Posts Tagged ‘fat’

I’ve seen a bunch of articles popping up today citing a study from Birzeit University that suggests fizzy/sparkly/carbonated water can lead to fat gain…

The reasoning is that they feel it leads to a release in ghrelin – the hunger hormone.

Now there are a few details that I think are important to note here…

According to the information provided They tested both diet sodas and carbonated water on rats and found they ate more than the taking non-carbonated drinks.

What this information seems to leave out is the minor detail of artificial sweeteners… sucralose and aspertame do a lot of nasty business to your body and are obviously in abundance in the diet sodas, but how about the fizzy “water”? Just look on the labels at a grocery store and you’ll notice that the vast majority have some form of artificial sweeteners.

I know this is purely anecdotal, but when I drink a carbonated drink I don’t feel hungry but rather I feel full. I also tend to get sparkling water sweetened only from natural sources.

So from what I can tell – and I stand to be corrected – this study was greatly flawed from the outset. That being said I would certainly avoid artificial sweeteners and sugary sodas.

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Last week I had to make a weigh-in within 48 hours and had to drop about 7 pounds… here’s how I did it:

belly-fat

If you’ve done a google search on “belly fat” or “abdominal fat”, you are probably experiencing a problem with it and more than likely you are coming across the same old suggestions which you’ve no doubt tried without success. If this sounds familiar to you… I have been in the same boat, and I had to do a lot of digging around to find some actual useful suggestions so hopefully this will help you too.

Aside from being unsightly, belly fat can be a precursor to type 2 diabetes which is a fairly frightening though in and of itself.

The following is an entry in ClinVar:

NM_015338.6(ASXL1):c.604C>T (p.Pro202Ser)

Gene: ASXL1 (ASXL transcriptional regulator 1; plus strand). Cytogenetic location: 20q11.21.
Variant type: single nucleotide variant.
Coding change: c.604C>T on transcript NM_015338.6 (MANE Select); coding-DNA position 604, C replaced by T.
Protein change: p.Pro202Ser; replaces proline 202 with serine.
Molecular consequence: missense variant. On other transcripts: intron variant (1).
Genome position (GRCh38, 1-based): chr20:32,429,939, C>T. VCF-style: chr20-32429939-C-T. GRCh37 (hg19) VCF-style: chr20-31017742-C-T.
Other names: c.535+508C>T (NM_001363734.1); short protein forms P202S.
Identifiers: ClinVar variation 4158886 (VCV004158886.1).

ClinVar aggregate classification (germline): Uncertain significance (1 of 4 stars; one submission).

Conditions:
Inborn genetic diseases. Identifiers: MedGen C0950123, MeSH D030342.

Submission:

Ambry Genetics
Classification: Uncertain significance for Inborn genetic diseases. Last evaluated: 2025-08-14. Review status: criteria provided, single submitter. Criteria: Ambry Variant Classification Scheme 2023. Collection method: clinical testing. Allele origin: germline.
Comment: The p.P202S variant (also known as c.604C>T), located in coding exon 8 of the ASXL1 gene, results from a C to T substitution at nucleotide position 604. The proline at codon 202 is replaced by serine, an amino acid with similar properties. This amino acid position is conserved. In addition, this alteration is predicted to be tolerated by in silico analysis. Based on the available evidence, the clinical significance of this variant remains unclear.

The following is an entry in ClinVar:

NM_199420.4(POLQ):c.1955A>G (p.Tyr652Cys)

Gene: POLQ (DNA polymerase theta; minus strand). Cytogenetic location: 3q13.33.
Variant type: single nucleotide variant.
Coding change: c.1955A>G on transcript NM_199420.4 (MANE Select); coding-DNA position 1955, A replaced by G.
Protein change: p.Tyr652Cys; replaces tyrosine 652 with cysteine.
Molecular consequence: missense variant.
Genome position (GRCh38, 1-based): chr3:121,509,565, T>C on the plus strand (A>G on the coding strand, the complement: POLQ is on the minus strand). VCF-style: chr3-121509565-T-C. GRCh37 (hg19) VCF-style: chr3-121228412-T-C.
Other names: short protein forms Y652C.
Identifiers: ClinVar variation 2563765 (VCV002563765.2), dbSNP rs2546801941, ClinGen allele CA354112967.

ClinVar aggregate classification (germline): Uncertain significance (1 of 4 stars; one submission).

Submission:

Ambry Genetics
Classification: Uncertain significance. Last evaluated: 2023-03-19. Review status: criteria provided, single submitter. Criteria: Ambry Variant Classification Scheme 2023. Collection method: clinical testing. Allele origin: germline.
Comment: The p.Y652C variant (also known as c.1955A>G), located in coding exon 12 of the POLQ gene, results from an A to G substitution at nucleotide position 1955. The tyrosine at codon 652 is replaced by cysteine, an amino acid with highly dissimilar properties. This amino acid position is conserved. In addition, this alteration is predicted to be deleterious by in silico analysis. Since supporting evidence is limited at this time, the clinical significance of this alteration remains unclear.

It is often said to be due to one of two things: insulin resistance or elevated cortisol.

So the natural solution is to lower your carbohydrates right? Well if you’re like me and have lowered them to near non-existence yet made¬†no progress you’ll know there is something missing here. A lot actually.

The first problem is with cortisol… cortisol is a stress hormone, meaning that it is present when it detects a “stress” – well guess what happens when you depleted of carbohydrates? Your body goes into a state of “stress”. In addition, the hormone Leptin tells your body to stop burning fat as does your thyroid.

New studies seem to confirm this, as they have shown that if people deplete carbohydrates too much and their body has to synthesize the energy they provide, the body will stop burning fat.

So clearly carb depletion is not the answer – yet we need to lower them to resolve the insulin problem…

The solution? Carb cycling.

This is not a new concept by any stretch of the imagination, but here’s a way I have found to implement it practically…

5 days of the week limiting carbohydrate intake to 1-2 meals after training. This will provide carbs when your body really needs them and help prevent cortisol getting out of hand. Then 2-non consecutive days have carbs with EVERY meal (excluding pre-workout if you choose).

But that is not the end of the story.

Something else might be at play here. We have been conditioned recently to believe that dietary fat is not a bad thing and assists with the absorption of vitamins as well as healthy hormonal functions. Unfortunately being lenient on fats might be part of the problem. Dietary fat – specifically saturated fat has been shown to cause insulin resistance (source).

I don’t know about you, but when I am on low carb days I tend to fill out my diet with fat-dense foods. But now we know that doing so might aggravate the issue.

Now I know that a lot of people out there are standing up for saturated fats these days, especially when it means jumping on the coconut oil bandwaggon – but speaking from personal experience, I will be making a conscious effort from this point on to avoid saturated fats.


There are so many things that can lead to frustrated and failed attempts and complicating that is that fact that everyone is so different, this list has helped me navigate through my own fat loss challenges and hopefully will for you as well.

As someone who tends to be over-analytical but everything possible and yet notoriously “scatter-brained” I first made this list out of frustration when my bodyfat, specifically belly fat was not coming off.

It’s broken into two phases, and there is definitely some cross-over, but this is written in the order I think best to address. There’s no sense trying to boost testosterone if you’re eating too much.

Beside each point is ideas to accomplish/overcome these.

Before listing the reasons, a good first step if you are in the boat of feeling frustrated over lack of results is to ensure you are measuring accurately. I’ve had it happen where my weight went up while fat percent went down so the scale itself can be misleading.